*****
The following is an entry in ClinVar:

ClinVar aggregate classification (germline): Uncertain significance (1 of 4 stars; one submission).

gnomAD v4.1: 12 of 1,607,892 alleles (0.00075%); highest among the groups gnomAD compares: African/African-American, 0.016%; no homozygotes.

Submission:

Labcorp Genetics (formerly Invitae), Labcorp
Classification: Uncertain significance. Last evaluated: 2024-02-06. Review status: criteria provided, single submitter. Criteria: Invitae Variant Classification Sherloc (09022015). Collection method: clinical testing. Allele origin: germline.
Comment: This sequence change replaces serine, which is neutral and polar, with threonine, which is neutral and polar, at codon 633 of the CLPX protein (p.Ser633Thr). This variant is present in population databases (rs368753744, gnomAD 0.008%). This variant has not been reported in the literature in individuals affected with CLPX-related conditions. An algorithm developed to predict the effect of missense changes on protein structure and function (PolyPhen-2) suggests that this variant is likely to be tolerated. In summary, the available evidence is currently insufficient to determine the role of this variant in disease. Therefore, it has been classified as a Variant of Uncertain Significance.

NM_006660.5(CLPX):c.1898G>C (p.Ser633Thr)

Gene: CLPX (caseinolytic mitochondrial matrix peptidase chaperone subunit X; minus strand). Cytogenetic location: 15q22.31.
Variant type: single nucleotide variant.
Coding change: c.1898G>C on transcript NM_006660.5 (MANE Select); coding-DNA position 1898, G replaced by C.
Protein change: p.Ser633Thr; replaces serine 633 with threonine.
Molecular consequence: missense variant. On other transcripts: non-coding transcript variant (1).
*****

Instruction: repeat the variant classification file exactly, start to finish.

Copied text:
The following is an entry in ClinVar:

ClinVar aggregate classification (germline): Uncertain significance (1 of 4 stars; one submission).

gnomAD v4.1: 12 of 1,607,892 alleles (0.00075%); highest among the groups gnomAD compares: African/African-American, 0.016%; no homozygotes.

Submission:

Labcorp Genetics (formerly Invitae), Labcorp
Classification: Uncertain significance. Last evaluated: 2024-02-06. Review status: criteria provided, single submitter. Criteria: Invitae Variant Classification Sherloc (09022015). Collection method: clinical testing. Allele origin: germline.
Comment: This sequence change replaces serine, which is neutral and polar, with threonine, which is neutral and polar, at codon 633 of the CLPX protein (p.Ser633Thr). This variant is present in population databases (rs368753744, gnomAD 0.008%). This variant has not been reported in the literature in individuals affected with CLPX-related conditions. An algorithm developed to predict the effect of missense changes on protein structure and function (PolyPhen-2) suggests that this variant is likely to be tolerated. In summary, the available evidence is currently insufficient to determine the role of this variant in disease. Therefore, it has been classified as a Variant of Uncertain Significance.

NM_006660.5(CLPX):c.1898G>C (p.Ser633Thr)

Gene: CLPX (caseinolytic mitochondrial matrix peptidase chaperone subunit X; minus strand). Cytogenetic location: 15q22.31.
Variant type: single nucleotide variant.
Coding change: c.1898G>C on transcript NM_006660.5 (MANE Select); coding-DNA position 1898, G replaced by C.
Protein change: p.Ser633Thr; replaces serine 633 with threonine.
Molecular consequence: missense variant. On other transcripts: non-coding transcript variant (1).